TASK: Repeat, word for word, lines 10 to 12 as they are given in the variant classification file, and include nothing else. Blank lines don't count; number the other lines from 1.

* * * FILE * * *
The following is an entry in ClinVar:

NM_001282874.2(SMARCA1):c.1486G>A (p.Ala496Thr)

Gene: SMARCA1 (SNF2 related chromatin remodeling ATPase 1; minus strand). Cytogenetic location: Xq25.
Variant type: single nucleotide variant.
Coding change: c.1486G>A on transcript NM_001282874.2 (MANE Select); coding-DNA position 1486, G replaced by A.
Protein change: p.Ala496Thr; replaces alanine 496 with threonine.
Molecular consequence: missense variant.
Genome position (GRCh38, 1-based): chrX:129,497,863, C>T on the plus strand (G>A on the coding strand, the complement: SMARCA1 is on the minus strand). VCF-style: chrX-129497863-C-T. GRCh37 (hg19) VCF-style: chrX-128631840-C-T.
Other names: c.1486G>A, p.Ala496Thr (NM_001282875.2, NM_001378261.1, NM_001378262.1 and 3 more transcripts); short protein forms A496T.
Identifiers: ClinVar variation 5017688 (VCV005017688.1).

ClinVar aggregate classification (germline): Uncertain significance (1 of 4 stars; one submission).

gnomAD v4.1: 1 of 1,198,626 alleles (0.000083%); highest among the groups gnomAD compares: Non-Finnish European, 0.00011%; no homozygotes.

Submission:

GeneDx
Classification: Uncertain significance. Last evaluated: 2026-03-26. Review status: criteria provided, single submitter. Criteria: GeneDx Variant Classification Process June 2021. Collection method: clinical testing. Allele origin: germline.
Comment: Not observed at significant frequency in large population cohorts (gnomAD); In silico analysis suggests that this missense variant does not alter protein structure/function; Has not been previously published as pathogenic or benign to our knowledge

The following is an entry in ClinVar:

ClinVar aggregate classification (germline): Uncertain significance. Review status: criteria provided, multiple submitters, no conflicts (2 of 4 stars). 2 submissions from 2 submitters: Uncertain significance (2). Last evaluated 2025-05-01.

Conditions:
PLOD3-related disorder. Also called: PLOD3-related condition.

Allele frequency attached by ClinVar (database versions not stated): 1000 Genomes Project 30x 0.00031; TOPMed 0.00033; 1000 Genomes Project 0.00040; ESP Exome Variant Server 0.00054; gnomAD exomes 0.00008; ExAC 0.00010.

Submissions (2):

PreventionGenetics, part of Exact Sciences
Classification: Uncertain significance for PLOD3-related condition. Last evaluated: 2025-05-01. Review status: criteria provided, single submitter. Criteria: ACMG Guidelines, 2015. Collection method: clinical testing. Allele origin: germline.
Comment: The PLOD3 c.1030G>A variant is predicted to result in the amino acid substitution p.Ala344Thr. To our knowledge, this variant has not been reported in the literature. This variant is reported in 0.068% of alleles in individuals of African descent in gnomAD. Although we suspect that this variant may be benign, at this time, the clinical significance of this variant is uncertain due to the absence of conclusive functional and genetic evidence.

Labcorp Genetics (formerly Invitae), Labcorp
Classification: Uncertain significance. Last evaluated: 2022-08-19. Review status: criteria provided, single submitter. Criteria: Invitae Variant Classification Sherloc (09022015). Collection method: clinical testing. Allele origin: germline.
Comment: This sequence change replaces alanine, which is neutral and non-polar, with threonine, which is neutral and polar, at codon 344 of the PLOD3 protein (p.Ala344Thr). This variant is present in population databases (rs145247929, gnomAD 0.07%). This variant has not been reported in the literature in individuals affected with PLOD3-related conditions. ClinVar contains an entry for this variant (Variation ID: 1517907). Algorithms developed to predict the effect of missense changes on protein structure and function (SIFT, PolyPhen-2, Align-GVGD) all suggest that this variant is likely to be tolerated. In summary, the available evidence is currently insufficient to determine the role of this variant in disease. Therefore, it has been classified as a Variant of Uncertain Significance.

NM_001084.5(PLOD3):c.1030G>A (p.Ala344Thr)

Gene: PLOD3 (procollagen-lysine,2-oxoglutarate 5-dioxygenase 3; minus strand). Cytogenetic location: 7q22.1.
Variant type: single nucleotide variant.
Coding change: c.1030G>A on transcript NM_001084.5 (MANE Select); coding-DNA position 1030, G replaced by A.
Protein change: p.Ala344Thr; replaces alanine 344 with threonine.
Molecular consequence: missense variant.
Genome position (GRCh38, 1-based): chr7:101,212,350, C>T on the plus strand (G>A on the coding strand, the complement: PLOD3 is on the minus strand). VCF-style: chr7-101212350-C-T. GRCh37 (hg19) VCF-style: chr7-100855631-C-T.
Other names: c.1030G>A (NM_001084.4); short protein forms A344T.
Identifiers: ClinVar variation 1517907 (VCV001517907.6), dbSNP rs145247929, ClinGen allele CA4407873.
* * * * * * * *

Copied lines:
Identifiers: ClinVar variation 5017688 (VCV005017688.1).

ClinVar aggregate classification (germline): Uncertain significance (1 of 4 stars; one submission).

gnomAD v4.1: 1 of 1,198,626 alleles (0.000083%); highest among the groups gnomAD compares: Non-Finnish European, 0.00011%; no homozygotes.